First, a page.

Every border has different characteristics in respect of the central parts of a distribution. The defensive role or the offensive role of border behavior is a general rule for individual entities as well as for populations and communities. According to this universal paradigm, we can describe ecotone properties according to the different entity considered.
Moving from individual to community, ecotonal properties have in common the variance in the explicit phenomena.
Under the different environmental conditions in a population, the allelic frequency of a gene can change creating a genotone (Dobzhansky et al. 1977). An individual intercepts a discontinuity changing the behavior. A population close to an ecotone can change the density of individuals, and a community the composition of species.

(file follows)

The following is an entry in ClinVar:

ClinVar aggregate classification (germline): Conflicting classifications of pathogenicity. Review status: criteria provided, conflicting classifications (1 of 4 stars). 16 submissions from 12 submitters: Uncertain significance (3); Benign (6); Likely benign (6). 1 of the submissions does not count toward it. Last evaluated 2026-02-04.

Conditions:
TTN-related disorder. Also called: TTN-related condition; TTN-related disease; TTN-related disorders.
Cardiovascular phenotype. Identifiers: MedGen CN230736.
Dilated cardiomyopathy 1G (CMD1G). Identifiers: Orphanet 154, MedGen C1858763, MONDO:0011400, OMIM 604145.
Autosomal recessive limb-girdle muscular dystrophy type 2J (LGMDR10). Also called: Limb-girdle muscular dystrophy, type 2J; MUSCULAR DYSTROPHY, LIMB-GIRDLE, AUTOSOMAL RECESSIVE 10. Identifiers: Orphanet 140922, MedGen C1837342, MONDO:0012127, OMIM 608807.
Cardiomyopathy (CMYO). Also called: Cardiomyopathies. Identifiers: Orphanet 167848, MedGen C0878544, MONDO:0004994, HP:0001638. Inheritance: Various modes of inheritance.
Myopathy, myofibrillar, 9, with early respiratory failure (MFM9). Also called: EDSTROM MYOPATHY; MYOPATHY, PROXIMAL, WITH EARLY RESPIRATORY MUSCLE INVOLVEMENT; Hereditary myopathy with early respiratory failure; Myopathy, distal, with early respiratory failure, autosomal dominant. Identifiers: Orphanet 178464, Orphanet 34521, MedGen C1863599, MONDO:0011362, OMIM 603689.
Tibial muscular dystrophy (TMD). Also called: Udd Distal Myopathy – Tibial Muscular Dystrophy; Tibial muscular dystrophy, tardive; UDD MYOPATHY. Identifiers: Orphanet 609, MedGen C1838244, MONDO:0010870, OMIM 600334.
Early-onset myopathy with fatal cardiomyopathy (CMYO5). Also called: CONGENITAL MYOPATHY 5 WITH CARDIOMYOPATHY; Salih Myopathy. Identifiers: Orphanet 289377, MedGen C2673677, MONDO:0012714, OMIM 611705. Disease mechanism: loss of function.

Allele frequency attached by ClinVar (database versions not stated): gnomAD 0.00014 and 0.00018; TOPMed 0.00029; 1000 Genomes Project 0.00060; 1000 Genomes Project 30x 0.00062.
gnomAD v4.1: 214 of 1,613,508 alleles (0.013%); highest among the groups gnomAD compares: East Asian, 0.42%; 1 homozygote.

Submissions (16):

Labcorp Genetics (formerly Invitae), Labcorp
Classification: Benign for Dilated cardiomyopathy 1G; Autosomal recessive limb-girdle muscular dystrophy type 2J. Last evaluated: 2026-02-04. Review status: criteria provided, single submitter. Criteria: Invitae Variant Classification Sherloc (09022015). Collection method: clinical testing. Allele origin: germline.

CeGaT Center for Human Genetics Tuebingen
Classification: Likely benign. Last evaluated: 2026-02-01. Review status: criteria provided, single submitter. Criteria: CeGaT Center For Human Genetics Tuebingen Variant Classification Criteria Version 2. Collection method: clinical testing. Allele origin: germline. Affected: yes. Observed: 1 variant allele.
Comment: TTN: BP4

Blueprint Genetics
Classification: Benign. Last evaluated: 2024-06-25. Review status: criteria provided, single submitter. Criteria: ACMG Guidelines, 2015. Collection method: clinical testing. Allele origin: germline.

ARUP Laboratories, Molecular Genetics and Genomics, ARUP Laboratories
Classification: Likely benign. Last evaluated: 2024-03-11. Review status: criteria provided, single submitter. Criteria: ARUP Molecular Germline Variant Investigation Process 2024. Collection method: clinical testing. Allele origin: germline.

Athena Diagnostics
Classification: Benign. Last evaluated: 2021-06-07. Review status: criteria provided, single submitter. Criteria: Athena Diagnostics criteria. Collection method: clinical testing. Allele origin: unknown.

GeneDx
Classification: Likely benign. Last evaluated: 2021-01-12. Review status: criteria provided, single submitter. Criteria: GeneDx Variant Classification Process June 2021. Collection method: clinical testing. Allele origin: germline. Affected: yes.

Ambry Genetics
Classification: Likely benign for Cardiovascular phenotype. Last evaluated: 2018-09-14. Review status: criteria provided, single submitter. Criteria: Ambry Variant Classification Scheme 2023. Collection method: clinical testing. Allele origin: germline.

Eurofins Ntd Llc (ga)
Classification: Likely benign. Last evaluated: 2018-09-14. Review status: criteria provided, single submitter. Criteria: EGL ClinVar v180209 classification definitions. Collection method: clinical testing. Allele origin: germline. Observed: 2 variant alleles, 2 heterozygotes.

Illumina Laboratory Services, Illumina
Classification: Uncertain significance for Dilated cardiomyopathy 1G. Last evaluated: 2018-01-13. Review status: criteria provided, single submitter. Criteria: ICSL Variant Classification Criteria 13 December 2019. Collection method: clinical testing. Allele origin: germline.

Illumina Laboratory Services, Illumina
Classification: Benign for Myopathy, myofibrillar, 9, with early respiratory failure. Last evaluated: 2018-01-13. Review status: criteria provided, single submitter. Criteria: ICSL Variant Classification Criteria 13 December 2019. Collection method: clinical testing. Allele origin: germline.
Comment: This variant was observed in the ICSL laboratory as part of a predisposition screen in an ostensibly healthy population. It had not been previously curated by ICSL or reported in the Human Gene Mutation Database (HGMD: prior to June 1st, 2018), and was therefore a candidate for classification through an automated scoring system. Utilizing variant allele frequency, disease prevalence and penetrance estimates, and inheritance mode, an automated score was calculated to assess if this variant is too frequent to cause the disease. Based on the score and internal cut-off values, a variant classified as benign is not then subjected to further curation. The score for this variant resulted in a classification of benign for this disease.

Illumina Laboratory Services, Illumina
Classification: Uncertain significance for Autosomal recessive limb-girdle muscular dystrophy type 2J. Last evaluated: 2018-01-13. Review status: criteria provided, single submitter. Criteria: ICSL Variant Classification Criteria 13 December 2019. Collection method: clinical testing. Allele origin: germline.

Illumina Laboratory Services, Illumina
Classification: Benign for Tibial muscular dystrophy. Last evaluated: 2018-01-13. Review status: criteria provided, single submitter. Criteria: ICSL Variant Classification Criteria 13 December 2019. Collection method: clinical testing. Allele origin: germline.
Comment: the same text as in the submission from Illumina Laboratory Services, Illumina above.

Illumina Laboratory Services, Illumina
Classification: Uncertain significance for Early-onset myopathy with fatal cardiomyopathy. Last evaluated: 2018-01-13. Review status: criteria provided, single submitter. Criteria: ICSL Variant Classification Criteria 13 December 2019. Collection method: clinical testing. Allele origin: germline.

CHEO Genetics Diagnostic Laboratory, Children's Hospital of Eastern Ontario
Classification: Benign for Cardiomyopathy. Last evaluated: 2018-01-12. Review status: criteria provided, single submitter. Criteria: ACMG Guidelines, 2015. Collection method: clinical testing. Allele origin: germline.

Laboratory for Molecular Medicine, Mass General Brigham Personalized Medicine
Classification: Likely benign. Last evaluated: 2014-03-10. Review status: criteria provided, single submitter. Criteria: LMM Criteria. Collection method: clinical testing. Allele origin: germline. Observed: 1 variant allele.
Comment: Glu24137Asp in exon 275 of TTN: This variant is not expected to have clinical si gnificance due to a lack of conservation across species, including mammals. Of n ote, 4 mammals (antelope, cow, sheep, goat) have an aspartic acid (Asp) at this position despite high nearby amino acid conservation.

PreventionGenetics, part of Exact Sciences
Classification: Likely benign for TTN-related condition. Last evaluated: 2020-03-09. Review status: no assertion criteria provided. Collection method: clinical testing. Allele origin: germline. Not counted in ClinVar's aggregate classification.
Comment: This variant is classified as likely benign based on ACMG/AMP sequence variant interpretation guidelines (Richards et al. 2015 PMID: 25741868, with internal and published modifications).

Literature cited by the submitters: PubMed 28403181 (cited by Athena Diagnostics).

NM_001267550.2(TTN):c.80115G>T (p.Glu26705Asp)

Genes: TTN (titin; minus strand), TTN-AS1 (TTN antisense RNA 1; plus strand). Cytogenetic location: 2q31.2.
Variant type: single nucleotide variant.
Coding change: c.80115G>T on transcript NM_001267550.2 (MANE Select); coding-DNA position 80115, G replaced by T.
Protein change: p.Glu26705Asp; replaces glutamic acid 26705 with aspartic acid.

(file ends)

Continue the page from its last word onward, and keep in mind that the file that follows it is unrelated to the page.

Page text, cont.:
A population can increase or decrease the density according to the presence of a less favorable (decrease in local density) or more favorable (increase in local density) habitat (Fig. 6.5). A community can have a richer or poorer composition at the border accordingly.
Fig. 6.5 Change in local density of a population at an ecotone. In A the border represents a more hostile field and the population shows a rarefaction. In B the border is an attractive place and individuals are more concentrated around it
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